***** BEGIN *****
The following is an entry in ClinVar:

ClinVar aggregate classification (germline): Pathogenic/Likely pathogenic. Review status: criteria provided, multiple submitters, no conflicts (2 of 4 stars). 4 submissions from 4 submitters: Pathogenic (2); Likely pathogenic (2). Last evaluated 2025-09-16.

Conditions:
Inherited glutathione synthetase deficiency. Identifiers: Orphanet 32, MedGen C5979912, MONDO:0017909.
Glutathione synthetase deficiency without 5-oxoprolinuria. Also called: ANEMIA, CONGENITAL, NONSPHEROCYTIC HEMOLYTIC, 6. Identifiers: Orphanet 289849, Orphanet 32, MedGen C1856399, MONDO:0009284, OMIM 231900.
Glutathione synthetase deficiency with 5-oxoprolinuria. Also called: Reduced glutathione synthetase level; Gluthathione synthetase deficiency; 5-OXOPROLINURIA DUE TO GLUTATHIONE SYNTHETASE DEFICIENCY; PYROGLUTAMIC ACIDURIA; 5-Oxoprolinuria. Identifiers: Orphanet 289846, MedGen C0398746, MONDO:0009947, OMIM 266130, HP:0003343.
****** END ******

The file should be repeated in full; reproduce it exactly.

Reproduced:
The following is an entry in ClinVar:

ClinVar aggregate classification (germline): Pathogenic/Likely pathogenic. Review status: criteria provided, multiple submitters, no conflicts (2 of 4 stars). 4 submissions from 4 submitters: Pathogenic (2); Likely pathogenic (2). Last evaluated 2025-09-16.

Conditions:
Inherited glutathione synthetase deficiency. Identifiers: Orphanet 32, MedGen C5979912, MONDO:0017909.
Glutathione synthetase deficiency without 5-oxoprolinuria. Also called: ANEMIA, CONGENITAL, NONSPHEROCYTIC HEMOLYTIC, 6. Identifiers: Orphanet 289849, Orphanet 32, MedGen C1856399, MONDO:0009284, OMIM 231900.
Glutathione synthetase deficiency with 5-oxoprolinuria. Also called: Reduced glutathione synthetase level; Gluthathione synthetase deficiency; 5-OXOPROLINURIA DUE TO GLUTATHIONE SYNTHETASE DEFICIENCY; PYROGLUTAMIC ACIDURIA; 5-Oxoprolinuria. Identifiers: Orphanet 289846, MedGen C0398746, MONDO:0009947, OMIM 266130, HP:0003343.